25 October 2010
Iain Duncan-Smith is a ……
It says something about Cameron that he wishes to prune what he sees as dead wood from the public sector. And yet he finds it in his heart to provide comfortable employment for two particularly useless Tpry party leaders in his cabinet. One is William Hague who was so effective at leader that he managed to advance the party’s standing by just one whole seat in the 2001 election. He is now Foreign Secretary
The other former leader, Iain Duncan-Smith, was so useless that the tories did not dare even let him lead the party into a general election - so bad that even the odious Michael Howard was seen as preferable.
Cameron has rewarded Duncan-Smith’s utter uselessness by making him Work and Pensions secretary. Last week he decided to emulate a previous Chingford MP by sounding macho abut the unemployed…
Last week he said last week that Merthyr Tydfil in south Wales was an example of a place where people had become "static" and did not know that if they got on the bus they would be in Cardiff an hour later, and could look for work there. "We need to recognise the jobs often don't come to you. Sometimes you need to go to the jobs,"
Today’s Guardian states that Research by the Public and Commercial Services union while there were 1,670 unemployed people and 39 job vacancies in Merthyr, all temporary and part-time. The equates to 42.8 unemployed persons per Mcjob. In Cardiff the position is better but with 15,000 people in Cardiff chasing 1,700 jobs (8.8 persons per job).
The vast majority of vacancies in Cardiff were temporary and part-time, mainly unskilled labouring, for just one or three weeks' duration.
Among the permanent jobs was work in a casino or bars. Neither offered help with journeys home afterwards and the last bus out of Cardiff leaves at 11.06pm, the union pointed out. "Workers from outside the city might be able to get the bus to work, but they would not be able to get home," said a spokesman.
"These figures prove it is not a question of people not being willing to work, there simply are not enough jobs for them to do – and there are unlikely to be any time soon because of the government's plans to cut public spending, including cutting 15,000 more jobs in the Department for Work and Pensions."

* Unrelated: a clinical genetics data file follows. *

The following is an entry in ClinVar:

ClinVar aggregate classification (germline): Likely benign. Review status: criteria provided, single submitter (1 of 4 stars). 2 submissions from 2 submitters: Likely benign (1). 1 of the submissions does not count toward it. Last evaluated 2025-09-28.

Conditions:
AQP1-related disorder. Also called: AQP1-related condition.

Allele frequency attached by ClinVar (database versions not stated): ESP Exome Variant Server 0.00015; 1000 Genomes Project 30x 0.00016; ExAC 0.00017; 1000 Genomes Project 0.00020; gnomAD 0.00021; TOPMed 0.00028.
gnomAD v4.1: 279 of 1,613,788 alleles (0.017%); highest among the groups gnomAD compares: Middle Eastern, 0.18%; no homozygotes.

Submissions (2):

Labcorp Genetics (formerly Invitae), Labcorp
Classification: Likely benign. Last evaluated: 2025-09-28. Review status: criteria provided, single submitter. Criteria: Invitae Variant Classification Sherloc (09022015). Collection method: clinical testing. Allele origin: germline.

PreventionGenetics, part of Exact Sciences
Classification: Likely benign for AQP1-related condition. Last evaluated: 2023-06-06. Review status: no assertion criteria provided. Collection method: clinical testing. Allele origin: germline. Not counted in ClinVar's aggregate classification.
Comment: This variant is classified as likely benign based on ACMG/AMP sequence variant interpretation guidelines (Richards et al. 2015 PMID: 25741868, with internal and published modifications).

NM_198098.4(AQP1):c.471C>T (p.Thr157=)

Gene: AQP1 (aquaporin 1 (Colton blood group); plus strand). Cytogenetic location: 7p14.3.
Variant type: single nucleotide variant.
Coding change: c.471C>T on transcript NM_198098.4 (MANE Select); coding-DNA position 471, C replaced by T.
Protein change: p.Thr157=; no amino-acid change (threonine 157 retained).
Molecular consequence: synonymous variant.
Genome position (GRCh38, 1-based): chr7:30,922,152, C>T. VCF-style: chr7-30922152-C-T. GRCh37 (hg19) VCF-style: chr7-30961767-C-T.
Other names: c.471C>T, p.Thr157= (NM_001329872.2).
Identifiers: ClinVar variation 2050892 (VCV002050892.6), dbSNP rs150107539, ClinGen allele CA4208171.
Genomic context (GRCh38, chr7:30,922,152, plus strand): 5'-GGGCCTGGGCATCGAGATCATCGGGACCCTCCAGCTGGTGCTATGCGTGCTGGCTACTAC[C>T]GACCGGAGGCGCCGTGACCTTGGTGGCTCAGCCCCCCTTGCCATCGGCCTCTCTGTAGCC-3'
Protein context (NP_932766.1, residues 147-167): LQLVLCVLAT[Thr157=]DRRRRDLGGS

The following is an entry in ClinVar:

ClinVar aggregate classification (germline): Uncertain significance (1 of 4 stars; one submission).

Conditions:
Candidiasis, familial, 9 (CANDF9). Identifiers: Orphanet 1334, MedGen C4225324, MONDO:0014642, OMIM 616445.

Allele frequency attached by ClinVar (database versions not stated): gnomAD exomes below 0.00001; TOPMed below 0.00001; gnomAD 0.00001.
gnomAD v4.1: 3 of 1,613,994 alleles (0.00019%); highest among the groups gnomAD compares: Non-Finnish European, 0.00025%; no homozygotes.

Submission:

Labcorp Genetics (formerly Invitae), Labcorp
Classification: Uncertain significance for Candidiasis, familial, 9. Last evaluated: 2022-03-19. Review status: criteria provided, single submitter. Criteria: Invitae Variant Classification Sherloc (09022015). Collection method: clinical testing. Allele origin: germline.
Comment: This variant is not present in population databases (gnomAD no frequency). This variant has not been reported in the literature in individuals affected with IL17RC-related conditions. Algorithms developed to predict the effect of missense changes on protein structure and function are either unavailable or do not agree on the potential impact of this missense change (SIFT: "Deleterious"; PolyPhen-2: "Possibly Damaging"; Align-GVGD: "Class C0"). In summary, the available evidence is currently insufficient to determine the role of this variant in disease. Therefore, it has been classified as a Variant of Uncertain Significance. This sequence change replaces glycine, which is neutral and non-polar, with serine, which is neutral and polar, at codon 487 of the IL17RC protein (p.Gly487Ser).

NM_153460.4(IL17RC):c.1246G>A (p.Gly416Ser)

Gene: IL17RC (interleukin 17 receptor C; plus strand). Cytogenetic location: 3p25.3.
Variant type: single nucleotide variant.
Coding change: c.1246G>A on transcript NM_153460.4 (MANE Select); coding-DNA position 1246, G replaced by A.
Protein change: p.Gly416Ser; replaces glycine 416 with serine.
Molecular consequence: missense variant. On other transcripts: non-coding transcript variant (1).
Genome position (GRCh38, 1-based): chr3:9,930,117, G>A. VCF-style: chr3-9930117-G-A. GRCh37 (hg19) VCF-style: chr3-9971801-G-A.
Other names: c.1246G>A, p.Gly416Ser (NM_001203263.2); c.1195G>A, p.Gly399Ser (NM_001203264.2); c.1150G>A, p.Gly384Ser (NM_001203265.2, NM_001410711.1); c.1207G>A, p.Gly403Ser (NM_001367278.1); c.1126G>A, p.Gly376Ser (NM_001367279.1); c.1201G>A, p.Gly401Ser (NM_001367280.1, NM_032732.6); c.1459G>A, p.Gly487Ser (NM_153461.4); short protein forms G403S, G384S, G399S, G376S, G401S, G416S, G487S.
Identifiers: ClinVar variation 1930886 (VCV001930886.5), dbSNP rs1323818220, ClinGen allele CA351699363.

Duncan Smith said on Friday after the union criticism of his comments: "The unions are showing themselves to be totally out of touch with reality with these pathetic remarks. They seem to be suggesting that anyone who commutes to work is somehow doing the wrong thing.
"I would suggest they apologise and recognise that ordinary, decent people want to improve their lives and do the right thing for their families and so value work and get on the bus."
It’s one thing to go out and look for work but if there are no jobs (or the jobs are impractical like the casino ones) The PCS also noted that there are fewer jobs available in the whole of Wales than there are unemployed persons in Merthyr and Blaenau Gwent. Some may be able to get out to other parts of the country but many, for a variety of perfectly good reasons, simply cannot do that.
If there is a dearth of jobs now I shudder to think what the situation will be like as the public sector sheds staff
But back to Duncan-Smith. It did not matter to him that his comment was crass given the dearth of work in Cardiff. But why should he give a damn? I doubt the man has any real concern for the people who rely on welfare through no fault of their own. Far more important to be seen to be hard on the vulnerable